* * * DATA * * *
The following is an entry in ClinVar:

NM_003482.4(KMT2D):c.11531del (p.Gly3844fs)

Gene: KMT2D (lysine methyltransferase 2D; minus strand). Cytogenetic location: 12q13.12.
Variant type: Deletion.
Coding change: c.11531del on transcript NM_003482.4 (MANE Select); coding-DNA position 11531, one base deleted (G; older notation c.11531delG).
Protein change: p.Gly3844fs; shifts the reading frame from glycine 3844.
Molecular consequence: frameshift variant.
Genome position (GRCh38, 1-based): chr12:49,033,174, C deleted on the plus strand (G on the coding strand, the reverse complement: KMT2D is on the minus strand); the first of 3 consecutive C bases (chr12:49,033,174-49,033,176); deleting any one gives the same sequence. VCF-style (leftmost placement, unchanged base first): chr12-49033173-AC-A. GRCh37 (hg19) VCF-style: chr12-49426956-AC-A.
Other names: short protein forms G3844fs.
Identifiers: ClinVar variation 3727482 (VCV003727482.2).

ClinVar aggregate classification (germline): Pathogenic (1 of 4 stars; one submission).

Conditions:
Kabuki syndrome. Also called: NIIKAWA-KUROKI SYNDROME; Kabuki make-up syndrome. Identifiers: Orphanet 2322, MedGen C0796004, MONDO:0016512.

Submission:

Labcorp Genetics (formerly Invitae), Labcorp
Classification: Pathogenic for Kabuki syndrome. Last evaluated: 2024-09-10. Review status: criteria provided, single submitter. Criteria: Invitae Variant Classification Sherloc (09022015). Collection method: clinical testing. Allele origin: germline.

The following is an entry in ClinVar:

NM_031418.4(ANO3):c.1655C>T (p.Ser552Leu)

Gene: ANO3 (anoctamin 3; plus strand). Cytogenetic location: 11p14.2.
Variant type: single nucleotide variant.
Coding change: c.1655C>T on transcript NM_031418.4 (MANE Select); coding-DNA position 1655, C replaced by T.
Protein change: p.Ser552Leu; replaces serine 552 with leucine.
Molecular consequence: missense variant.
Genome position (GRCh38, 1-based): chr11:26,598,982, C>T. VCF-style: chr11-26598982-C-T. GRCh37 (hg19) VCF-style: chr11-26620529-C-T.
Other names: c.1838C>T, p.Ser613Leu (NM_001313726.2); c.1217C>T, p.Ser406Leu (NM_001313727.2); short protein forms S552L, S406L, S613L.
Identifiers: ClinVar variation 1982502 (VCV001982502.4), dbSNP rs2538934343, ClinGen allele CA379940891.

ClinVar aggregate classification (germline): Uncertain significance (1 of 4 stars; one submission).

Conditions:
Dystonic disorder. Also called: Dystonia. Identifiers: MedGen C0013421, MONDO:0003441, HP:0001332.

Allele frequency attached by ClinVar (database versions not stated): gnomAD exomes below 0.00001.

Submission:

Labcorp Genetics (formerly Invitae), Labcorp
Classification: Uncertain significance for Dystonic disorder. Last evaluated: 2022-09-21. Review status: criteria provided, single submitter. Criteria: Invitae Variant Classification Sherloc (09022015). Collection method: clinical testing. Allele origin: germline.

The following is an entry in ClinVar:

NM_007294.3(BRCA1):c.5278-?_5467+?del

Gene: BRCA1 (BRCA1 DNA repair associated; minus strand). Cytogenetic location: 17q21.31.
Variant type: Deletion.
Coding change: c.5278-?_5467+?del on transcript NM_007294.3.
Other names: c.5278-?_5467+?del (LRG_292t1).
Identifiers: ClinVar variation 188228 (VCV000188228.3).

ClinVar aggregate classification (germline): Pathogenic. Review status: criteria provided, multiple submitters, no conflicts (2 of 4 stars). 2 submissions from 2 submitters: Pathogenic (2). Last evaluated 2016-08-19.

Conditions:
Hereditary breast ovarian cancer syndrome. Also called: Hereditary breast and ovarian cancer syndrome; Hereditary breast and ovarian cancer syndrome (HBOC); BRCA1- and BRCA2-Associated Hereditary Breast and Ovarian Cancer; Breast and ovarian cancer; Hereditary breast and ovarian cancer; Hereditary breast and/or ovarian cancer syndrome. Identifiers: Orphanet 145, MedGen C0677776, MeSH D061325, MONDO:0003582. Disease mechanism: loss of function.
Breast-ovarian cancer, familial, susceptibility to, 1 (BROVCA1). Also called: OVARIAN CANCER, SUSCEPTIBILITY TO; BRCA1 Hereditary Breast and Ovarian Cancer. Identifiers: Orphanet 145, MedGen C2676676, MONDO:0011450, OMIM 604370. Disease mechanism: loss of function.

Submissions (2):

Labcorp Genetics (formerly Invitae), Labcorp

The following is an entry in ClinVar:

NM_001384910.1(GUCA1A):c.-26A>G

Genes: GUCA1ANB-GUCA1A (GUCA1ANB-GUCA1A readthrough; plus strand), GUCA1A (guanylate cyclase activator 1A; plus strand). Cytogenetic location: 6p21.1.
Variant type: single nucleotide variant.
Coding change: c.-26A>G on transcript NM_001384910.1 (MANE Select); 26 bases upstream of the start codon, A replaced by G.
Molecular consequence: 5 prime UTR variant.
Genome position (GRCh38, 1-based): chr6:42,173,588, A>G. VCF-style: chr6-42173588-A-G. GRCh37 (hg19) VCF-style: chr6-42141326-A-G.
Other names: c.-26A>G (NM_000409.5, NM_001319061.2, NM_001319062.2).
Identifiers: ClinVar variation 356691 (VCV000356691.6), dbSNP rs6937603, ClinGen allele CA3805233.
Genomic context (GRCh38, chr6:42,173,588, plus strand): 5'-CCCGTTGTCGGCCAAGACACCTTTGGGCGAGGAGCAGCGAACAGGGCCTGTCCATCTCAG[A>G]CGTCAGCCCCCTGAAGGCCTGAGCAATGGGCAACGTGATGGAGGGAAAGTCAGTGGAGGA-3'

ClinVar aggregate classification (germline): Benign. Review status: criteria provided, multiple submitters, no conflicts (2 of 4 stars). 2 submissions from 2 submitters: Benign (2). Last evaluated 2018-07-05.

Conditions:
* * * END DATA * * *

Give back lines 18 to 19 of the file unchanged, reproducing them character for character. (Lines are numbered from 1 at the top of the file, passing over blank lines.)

NM_031418.4(ANO3):c.1655C>T (p.Ser552Leu)

Gene: ANO3 (anoctamin 3; plus strand). Cytogenetic location: 11p14.2.